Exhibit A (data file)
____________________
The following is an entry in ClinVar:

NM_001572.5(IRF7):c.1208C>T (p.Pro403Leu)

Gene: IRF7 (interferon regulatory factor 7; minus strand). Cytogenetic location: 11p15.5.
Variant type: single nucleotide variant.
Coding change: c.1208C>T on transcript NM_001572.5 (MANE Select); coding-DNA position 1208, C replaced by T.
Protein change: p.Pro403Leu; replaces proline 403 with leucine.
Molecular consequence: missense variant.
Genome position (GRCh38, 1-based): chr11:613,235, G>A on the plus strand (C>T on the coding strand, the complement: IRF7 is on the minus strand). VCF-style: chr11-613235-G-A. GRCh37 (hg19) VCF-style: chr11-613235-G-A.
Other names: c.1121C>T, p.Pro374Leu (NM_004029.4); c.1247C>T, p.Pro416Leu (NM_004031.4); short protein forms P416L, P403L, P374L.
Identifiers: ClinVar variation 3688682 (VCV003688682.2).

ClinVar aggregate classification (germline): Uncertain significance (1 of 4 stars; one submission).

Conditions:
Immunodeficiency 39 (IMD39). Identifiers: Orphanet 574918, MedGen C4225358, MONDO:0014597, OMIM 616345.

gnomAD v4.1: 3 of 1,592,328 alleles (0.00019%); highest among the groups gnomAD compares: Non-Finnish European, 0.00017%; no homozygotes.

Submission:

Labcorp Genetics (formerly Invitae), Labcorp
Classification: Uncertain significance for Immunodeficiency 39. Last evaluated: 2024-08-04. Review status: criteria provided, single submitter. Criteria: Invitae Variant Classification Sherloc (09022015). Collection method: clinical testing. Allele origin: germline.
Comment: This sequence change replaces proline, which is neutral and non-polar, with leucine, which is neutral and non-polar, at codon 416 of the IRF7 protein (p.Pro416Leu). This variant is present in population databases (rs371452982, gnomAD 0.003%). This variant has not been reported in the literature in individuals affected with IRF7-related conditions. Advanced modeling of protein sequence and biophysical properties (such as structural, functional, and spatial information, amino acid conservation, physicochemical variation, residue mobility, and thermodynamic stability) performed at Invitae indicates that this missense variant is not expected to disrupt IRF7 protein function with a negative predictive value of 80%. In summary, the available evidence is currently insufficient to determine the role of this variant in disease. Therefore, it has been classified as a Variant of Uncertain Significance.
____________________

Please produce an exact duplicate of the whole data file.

The following is an entry in ClinVar:

NM_001572.5(IRF7):c.1208C>T (p.Pro403Leu)

Gene: IRF7 (interferon regulatory factor 7; minus strand). Cytogenetic location: 11p15.5.
Variant type: single nucleotide variant.
Coding change: c.1208C>T on transcript NM_001572.5 (MANE Select); coding-DNA position 1208, C replaced by T.
Protein change: p.Pro403Leu; replaces proline 403 with leucine.
Molecular consequence: missense variant.
Genome position (GRCh38, 1-based): chr11:613,235, G>A on the plus strand (C>T on the coding strand, the complement: IRF7 is on the minus strand). VCF-style: chr11-613235-G-A. GRCh37 (hg19) VCF-style: chr11-613235-G-A.
Other names: c.1121C>T, p.Pro374Leu (NM_004029.4); c.1247C>T, p.Pro416Leu (NM_004031.4); short protein forms P416L, P403L, P374L.
Identifiers: ClinVar variation 3688682 (VCV003688682.2).

ClinVar aggregate classification (germline): Uncertain significance (1 of 4 stars; one submission).

Conditions:
Immunodeficiency 39 (IMD39). Identifiers: Orphanet 574918, MedGen C4225358, MONDO:0014597, OMIM 616345.

gnomAD v4.1: 3 of 1,592,328 alleles (0.00019%); highest among the groups gnomAD compares: Non-Finnish European, 0.00017%; no homozygotes.

Submission:

Labcorp Genetics (formerly Invitae), Labcorp
Classification: Uncertain significance for Immunodeficiency 39. Last evaluated: 2024-08-04. Review status: criteria provided, single submitter. Criteria: Invitae Variant Classification Sherloc (09022015). Collection method: clinical testing. Allele origin: germline.
Comment: This sequence change replaces proline, which is neutral and non-polar, with leucine, which is neutral and non-polar, at codon 416 of the IRF7 protein (p.Pro416Leu). This variant is present in population databases (rs371452982, gnomAD 0.003%). This variant has not been reported in the literature in individuals affected with IRF7-related conditions. Advanced modeling of protein sequence and biophysical properties (such as structural, functional, and spatial information, amino acid conservation, physicochemical variation, residue mobility, and thermodynamic stability) performed at Invitae indicates that this missense variant is not expected to disrupt IRF7 protein function with a negative predictive value of 80%. In summary, the available evidence is currently insufficient to determine the role of this variant in disease. Therefore, it has been classified as a Variant of Uncertain Significance.